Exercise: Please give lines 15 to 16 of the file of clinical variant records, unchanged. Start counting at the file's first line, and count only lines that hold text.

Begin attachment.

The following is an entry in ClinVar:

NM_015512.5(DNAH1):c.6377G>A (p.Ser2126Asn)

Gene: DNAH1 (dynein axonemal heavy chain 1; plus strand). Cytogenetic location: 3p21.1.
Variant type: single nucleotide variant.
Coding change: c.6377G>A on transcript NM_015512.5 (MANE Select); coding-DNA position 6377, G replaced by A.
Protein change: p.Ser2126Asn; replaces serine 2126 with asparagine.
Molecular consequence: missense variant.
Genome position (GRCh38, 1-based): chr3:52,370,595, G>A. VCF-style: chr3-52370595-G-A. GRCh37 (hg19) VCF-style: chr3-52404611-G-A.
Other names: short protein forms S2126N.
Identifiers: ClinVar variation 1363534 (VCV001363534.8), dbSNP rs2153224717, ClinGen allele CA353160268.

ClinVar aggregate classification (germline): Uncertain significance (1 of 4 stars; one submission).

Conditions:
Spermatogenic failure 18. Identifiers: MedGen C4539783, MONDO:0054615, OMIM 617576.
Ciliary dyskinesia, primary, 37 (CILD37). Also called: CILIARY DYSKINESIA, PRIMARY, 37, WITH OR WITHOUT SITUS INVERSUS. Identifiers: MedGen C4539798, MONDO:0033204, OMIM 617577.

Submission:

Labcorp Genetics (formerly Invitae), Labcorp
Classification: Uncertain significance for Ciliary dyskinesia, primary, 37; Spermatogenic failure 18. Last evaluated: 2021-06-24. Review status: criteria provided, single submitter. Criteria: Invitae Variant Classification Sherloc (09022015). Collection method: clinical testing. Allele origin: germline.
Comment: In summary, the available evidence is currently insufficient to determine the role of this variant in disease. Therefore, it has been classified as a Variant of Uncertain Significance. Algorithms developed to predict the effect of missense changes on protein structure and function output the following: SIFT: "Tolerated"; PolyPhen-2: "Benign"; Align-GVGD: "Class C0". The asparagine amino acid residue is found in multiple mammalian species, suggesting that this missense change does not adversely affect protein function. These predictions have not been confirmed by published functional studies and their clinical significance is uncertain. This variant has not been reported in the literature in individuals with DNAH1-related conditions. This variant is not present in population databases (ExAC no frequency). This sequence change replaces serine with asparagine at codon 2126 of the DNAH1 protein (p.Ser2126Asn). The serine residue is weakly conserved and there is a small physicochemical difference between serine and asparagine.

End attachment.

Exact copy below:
Submission:

Labcorp Genetics (formerly Invitae), Labcorp